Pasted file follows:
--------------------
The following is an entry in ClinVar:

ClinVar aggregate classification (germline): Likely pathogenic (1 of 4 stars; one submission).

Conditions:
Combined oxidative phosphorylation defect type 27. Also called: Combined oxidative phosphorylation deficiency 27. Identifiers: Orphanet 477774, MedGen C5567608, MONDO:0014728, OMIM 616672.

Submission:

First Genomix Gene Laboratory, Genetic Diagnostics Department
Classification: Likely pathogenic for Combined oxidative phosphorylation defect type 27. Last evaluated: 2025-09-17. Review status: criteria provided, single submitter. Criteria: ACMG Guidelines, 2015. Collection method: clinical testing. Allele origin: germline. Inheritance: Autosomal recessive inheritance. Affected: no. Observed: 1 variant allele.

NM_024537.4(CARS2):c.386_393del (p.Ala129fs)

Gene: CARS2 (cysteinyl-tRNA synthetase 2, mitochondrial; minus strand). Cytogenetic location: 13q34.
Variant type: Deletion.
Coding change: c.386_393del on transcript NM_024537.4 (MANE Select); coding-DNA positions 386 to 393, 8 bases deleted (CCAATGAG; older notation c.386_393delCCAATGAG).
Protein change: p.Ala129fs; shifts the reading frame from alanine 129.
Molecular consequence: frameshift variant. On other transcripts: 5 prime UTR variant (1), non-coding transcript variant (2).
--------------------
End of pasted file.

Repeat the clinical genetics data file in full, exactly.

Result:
The following is an entry in ClinVar:

ClinVar aggregate classification (germline): Likely pathogenic (1 of 4 stars; one submission).

Conditions:
Combined oxidative phosphorylation defect type 27. Also called: Combined oxidative phosphorylation deficiency 27. Identifiers: Orphanet 477774, MedGen C5567608, MONDO:0014728, OMIM 616672.

Submission:

First Genomix Gene Laboratory, Genetic Diagnostics Department
Classification: Likely pathogenic for Combined oxidative phosphorylation defect type 27. Last evaluated: 2025-09-17. Review status: criteria provided, single submitter. Criteria: ACMG Guidelines, 2015. Collection method: clinical testing. Allele origin: germline. Inheritance: Autosomal recessive inheritance. Affected: no. Observed: 1 variant allele.

NM_024537.4(CARS2):c.386_393del (p.Ala129fs)

Gene: CARS2 (cysteinyl-tRNA synthetase 2, mitochondrial; minus strand). Cytogenetic location: 13q34.
Variant type: Deletion.
Coding change: c.386_393del on transcript NM_024537.4 (MANE Select); coding-DNA positions 386 to 393, 8 bases deleted (CCAATGAG; older notation c.386_393delCCAATGAG).
Protein change: p.Ala129fs; shifts the reading frame from alanine 129.
Molecular consequence: frameshift variant. On other transcripts: 5 prime UTR variant (1), non-coding transcript variant (2).